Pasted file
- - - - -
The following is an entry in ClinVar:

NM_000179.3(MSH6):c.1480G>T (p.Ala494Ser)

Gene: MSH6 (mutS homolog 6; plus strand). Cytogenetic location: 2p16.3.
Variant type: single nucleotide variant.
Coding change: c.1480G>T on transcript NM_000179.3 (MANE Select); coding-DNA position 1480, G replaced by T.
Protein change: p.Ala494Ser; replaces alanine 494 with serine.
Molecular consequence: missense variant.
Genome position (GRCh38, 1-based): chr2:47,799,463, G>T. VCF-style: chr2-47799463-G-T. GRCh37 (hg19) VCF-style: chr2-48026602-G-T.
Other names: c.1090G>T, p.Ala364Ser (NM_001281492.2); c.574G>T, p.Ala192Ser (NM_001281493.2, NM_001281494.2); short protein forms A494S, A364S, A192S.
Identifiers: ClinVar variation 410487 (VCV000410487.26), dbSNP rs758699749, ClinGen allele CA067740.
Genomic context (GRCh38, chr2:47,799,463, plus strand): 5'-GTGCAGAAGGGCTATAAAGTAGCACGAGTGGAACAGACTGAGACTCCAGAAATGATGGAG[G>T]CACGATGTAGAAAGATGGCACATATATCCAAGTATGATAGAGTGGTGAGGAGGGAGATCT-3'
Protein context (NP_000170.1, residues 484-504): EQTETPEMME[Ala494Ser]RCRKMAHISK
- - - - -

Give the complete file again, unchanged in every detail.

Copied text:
The following is an entry in ClinVar:

NM_000179.3(MSH6):c.1480G>T (p.Ala494Ser)

Gene: MSH6 (mutS homolog 6; plus strand). Cytogenetic location: 2p16.3.
Variant type: single nucleotide variant.
Coding change: c.1480G>T on transcript NM_000179.3 (MANE Select); coding-DNA position 1480, G replaced by T.
Protein change: p.Ala494Ser; replaces alanine 494 with serine.
Molecular consequence: missense variant.
Genome position (GRCh38, 1-based): chr2:47,799,463, G>T. VCF-style: chr2-47799463-G-T. GRCh37 (hg19) VCF-style: chr2-48026602-G-T.
Other names: c.1090G>T, p.Ala364Ser (NM_001281492.2); c.574G>T, p.Ala192Ser (NM_001281493.2, NM_001281494.2); short protein forms A494S, A364S, A192S.
Identifiers: ClinVar variation 410487 (VCV000410487.26), dbSNP rs758699749, ClinGen allele CA067740.
Genomic context (GRCh38, chr2:47,799,463, plus strand): 5'-GTGCAGAAGGGCTATAAAGTAGCACGAGTGGAACAGACTGAGACTCCAGAAATGATGGAG[G>T]CACGATGTAGAAAGATGGCACATATATCCAAGTATGATAGAGTGGTGAGGAGGGAGATCT-3'
Protein context (NP_000170.1, residues 484-504): EQTETPEMME[Ala494Ser]RCRKMAHISK